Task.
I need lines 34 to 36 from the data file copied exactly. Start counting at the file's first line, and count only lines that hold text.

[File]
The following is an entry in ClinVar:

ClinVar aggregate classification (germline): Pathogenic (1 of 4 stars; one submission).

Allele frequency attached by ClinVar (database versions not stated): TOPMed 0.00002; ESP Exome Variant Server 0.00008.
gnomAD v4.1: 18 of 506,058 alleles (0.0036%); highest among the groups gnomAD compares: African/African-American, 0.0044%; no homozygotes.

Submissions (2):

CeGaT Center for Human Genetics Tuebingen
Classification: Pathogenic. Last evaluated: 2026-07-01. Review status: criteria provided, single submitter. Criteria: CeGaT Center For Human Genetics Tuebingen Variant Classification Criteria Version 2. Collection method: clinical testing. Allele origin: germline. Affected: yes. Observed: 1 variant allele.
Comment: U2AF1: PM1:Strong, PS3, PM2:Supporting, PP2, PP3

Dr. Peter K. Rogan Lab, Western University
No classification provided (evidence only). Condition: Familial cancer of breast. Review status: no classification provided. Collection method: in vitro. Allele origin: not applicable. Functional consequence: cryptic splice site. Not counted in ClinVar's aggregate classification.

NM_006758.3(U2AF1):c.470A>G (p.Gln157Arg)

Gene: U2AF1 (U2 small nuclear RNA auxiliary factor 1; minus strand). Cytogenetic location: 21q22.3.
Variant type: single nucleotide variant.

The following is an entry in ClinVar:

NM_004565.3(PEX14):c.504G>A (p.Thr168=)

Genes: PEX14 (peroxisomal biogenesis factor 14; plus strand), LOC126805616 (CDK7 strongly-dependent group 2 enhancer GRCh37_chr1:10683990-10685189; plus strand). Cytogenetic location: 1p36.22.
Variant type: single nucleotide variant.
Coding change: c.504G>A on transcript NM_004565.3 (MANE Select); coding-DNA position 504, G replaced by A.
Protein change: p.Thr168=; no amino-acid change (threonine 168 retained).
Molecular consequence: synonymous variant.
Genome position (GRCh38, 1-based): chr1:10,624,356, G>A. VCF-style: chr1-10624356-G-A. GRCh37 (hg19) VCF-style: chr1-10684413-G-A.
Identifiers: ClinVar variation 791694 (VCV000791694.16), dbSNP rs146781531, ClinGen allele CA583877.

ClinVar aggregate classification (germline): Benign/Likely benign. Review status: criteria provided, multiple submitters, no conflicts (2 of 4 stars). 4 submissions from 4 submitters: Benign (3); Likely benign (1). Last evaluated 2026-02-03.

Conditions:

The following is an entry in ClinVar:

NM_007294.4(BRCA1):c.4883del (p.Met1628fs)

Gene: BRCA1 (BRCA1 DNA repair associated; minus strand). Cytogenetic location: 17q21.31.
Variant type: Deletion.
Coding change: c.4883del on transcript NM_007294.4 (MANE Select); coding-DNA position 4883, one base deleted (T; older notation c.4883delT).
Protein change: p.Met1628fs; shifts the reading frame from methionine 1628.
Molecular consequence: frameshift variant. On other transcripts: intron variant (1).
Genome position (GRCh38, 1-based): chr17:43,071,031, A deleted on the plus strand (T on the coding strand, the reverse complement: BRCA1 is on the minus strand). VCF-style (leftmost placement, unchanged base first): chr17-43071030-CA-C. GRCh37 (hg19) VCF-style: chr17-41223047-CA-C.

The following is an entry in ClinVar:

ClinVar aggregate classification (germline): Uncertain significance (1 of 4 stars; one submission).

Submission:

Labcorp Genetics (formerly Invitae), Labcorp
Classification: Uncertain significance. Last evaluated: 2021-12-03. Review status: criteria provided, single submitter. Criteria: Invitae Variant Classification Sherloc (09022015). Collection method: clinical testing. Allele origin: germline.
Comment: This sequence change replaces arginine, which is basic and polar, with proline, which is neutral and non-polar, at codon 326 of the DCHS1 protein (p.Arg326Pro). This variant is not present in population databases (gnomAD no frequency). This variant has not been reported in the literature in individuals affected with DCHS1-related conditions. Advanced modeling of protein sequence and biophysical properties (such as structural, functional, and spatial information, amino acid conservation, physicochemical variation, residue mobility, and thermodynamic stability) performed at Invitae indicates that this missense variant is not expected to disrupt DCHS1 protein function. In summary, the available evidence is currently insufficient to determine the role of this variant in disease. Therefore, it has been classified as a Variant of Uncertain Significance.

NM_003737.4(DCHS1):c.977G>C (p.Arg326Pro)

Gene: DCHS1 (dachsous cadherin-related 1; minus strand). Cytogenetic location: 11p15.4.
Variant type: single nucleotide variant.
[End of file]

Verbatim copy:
ClinVar aggregate classification (germline): Uncertain significance (1 of 4 stars; one submission).

Submission:

Labcorp Genetics (formerly Invitae), Labcorp